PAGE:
Posts Tagged ‘Geocashing’

Looking for an inexpensive activity around Lake Nokomis this summer?  Geocashing is a treasure hunting adventure for the whole family.


Geocashing  uses GPS through your mobile device to help treasure seekers locate “treasure” which range in size from magnet the size of match box to a tennis ball container.  Geocashers that find the particular item sign their name.  Others leave a small trinket or SWAG (Stuff We All Get) signifying they found the item.  These items can be taken and replaced with other SWAG by future players that located the geocache.


The origins of Geocashing go back 150 years to a game called Letterboxing which used clues to direct players to certain landmarks.  In 2000, when GPS greatly improved it’s accuracy, you could now locate an item with a few feet of it’s GPS coordinates.  The original name GPS Stash Hunt or GPSstaching became Geocashing.


Within a block or two around Lake Nokomis, there are 25-30 geocaches waiting to be discovered with varying degrees of difficulty.


There are over 200 Geocaching apps to help you geocache and many are free.  Some of the free apps are “intro” apps and may only show a portion of the Geocaches in your area. Apps with all registered Geocaches range from $0.99-$9.99.   Many apps will provide clues such as the size of the item, the degree of difficulty, the terrain around the item and whether or not the geocache can be found in all seasons.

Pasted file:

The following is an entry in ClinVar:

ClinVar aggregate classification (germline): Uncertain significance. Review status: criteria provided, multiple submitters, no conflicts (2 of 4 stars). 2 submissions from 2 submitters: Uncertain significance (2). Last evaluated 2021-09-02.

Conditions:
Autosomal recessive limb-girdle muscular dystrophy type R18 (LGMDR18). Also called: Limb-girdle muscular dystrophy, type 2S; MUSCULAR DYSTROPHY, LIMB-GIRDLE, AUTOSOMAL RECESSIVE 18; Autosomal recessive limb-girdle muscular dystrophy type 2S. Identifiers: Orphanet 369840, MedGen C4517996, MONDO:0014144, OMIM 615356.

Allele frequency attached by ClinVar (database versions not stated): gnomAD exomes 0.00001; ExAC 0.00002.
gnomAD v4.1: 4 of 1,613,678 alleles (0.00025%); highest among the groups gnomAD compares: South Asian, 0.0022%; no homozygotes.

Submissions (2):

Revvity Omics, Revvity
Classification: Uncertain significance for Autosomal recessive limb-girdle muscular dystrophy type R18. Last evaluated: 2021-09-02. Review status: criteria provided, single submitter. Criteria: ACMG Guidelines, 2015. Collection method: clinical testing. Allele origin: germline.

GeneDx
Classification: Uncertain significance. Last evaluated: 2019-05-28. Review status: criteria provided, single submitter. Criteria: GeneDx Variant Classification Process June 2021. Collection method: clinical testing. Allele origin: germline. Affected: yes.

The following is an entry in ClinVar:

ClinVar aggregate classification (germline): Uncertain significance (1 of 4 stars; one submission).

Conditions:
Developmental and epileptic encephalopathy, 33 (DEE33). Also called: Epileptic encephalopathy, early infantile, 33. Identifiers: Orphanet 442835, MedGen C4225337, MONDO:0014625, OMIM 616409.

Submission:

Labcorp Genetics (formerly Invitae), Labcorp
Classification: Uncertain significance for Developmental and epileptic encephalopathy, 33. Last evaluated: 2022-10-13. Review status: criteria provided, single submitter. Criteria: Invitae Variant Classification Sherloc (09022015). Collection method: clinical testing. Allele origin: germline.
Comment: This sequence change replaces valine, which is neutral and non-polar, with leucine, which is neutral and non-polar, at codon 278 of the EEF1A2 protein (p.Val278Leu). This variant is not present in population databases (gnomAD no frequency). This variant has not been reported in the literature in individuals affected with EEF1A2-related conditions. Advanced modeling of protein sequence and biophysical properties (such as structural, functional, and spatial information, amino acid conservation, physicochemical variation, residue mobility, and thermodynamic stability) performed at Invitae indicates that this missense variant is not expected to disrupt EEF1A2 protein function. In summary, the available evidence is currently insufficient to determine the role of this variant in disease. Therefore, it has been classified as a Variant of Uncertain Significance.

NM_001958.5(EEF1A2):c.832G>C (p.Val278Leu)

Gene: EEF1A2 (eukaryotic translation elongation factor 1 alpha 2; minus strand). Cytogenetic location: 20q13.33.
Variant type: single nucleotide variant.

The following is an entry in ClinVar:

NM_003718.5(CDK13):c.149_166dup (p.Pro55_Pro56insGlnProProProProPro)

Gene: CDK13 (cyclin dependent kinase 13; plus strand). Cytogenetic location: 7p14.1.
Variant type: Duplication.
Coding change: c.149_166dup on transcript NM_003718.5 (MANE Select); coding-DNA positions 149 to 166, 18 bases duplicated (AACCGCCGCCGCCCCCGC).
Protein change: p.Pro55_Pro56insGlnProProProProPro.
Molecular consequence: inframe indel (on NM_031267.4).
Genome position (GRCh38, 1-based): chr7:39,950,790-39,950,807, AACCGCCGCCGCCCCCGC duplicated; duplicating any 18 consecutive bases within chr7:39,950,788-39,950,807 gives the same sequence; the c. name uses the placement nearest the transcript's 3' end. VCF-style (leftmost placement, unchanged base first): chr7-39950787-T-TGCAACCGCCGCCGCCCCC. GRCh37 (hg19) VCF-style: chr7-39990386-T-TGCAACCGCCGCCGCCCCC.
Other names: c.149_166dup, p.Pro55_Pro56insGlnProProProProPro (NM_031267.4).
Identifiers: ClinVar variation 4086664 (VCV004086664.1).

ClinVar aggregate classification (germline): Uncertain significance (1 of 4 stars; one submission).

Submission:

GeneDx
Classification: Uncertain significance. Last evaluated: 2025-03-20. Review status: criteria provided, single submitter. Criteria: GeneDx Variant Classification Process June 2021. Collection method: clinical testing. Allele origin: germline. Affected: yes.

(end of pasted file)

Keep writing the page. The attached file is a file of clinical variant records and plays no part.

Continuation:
Much to my surprise after downloading my first Geocaching app, a geocache was hidden a mere 100 feet from our front door.  It took about 15-20 minutes using our iPhone app to find our first geocache.  Since then we’ve found about 10 geocaches around Lake Nokomis.   There are a couple my wife and I haven’t found but make sure we spend about 5-10 minutes each time we walk around the lake.

Once you find the geocache you can sign the logbook if the geocache is large enough or note the log on the application you are using.  In our abbreviated social media world and because the geocache logbooks can be small, players may leave notes such as (TFTC/H – Thanks for the Cache/Hide), BYOP (Bring Your Own Pencil), DNF (Did Not Find) or (TNSL Took Nothing. Signed Logbook.)


Some recommend tips for geocaching around Lake Nokomis is to wear shoes and clothing that match the terrain of the geocache.  Some are located in wooded areas or the edge of the lake. When geocaching with younger players with lesser attention spans you may want to find the geocache first so you can help direct them to a geocache they can find on their own.  As you treasure hunt watch out for “Muggles”, which is based on the term meaning a non-magical person taken from the Harry Potter series and are people who are non-geocachers.


I hope to see you all out geocaching around Lake Nokomis now that winter is gone.  Happy Hunting!!!

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